# Borrowed from: L. Scheffler Lincoln High School

## Presentation on theme: "Borrowed from: L. Scheffler Lincoln High School"— Presentation transcript:

Borrowed from: L. Scheffler Lincoln High School
Gas Laws Borrowed from: L. Scheffler Lincoln High School Scheffler 1

Properties of Gases Variable volume and shape
Expand to occupy volume available Volume, Pressure, Temperature, and the number of moles present are interrelated Can be easily compressed Exert pressure on whatever surrounds them Easily diffuse into one another Scheffler 2

Kinetic Molecular Theory
Matter consists of particles (atoms or molecules) that are in continuous, random, rapid motion The Volume occupied by the particles has a negligibly small effect on their behavior Collisions between particles are elastic (no Energy is lost) Attractive forces between particles have a negligible effect on their behavior Gases have no fixed volume or shape, but take the volume and shape of the container The average kinetic energy of the particles is proportional to their Kelvin temperature Scheffler 3

Maxwell-Boltzman Distribution
Molecules are in constant motion Not all particles have the same energy The average kinetic energy is related to the temperature An increase in temperature spreads out the distribution and the mean speed is shifted upward Scheffler 4

Velocity of a Gas The distribution of speeds of three different gases
at the same temperature The distribution of speeds for nitrogen gas molecules at three different temperatures Scheffler 5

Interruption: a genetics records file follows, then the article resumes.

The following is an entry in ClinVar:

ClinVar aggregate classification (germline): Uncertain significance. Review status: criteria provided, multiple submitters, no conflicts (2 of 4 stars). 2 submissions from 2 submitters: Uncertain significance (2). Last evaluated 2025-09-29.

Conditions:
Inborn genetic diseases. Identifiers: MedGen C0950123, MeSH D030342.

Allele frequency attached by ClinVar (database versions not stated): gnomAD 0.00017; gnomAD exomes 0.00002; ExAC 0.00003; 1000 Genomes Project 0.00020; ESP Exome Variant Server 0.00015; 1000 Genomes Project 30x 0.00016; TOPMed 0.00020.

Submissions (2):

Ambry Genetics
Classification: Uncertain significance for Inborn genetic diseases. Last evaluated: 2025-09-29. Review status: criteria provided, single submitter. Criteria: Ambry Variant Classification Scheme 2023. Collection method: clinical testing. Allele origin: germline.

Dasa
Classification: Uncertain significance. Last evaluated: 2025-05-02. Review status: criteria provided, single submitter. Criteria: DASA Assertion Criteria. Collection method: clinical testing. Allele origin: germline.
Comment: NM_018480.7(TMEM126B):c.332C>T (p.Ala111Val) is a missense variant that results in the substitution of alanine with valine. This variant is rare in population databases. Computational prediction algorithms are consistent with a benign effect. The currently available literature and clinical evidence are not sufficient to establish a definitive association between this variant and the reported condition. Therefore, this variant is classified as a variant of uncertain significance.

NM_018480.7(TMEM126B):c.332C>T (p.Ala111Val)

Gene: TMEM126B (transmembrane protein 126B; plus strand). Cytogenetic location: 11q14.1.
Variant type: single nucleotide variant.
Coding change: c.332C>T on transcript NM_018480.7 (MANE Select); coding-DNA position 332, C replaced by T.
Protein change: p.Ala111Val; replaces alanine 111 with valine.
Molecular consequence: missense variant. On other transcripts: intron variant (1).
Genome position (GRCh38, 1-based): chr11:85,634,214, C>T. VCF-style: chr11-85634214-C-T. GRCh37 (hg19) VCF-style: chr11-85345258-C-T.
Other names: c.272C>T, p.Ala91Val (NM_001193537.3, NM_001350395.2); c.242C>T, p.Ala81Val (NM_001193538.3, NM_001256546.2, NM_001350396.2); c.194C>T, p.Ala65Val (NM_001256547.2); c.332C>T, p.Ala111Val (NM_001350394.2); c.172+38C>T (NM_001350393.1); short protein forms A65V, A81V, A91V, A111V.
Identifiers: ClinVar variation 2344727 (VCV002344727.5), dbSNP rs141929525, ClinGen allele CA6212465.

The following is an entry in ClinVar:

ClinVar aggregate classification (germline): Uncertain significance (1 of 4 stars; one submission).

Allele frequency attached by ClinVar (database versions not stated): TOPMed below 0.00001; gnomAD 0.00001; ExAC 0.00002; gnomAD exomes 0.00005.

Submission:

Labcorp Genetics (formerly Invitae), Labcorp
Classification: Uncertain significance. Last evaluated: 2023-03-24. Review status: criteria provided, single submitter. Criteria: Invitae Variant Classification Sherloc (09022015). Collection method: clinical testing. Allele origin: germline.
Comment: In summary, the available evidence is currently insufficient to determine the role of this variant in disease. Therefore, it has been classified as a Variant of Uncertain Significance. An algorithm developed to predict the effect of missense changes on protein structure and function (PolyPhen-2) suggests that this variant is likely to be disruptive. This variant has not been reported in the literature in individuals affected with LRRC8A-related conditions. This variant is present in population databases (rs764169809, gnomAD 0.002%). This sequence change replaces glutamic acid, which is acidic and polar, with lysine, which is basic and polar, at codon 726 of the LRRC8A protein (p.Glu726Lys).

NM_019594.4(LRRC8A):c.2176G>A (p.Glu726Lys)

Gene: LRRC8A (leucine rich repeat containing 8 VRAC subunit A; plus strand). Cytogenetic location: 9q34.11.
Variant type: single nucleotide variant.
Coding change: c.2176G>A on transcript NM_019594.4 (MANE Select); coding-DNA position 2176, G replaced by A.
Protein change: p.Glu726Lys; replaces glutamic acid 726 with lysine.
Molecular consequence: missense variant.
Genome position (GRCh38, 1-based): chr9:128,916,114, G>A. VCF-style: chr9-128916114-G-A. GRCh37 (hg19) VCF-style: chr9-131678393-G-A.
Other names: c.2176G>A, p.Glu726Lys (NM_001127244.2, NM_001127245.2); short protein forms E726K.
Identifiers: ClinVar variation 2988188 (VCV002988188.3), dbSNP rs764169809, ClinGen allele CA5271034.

Mercury Barometer Used to define and measure atmospheric pressure
On the average at sea level the column of mercury rises to a height of about 760 mm. This quantity is equal to 1 atmosphere It is also known as standard atmospheric pressure Scheffler 6

Barometer The mercury barometer was the basis for defining pressure, but it is difficult to use or to transport Furthermore Mercury is very toxic and seldom used anymore Most barometers are now aneroid barometers or electronic pressure sensors Scheffler 7

Pressure Units & Conversions
The above represent some of the more common units for measuring pressure. The standard SI unit is the Pascal or kilopascal. (kPa) The US Weather Bureaus commonly report atmospheric pressures in inches of mercury. Pounds per square inch or PSI is widely used in the United States. Most other countries use only the metric system. Two other older units for pressure are still used millimeters of mercury (mm Hg) atmospheres (atm) Scheffler 8

Standard Temperature and Pressure (STP)
The volume of a gas varies with temperature and pressure. Therefore it is helpful to have a convenient reference point at which to compare gases. For this purpose, standard temperature and pressure are defined as: Temperature = 0oC K Pressure = 1 atmosphere = torr = kPa This point is often called STP Scheffler 9

Dalton’s Law of Partial Pressures
The total pressure of a mixture of gases is equal to the sum of the pressures of the individual gases (partial pressures). PT = P1 + P2 + P3 + P where PT = total pressure P1 = partial pressure of gas 1 P2 = partial pressure of gas 2 P3 = partial pressure of gas 3 P4 = partial pressure of gas 4 Scheffler 10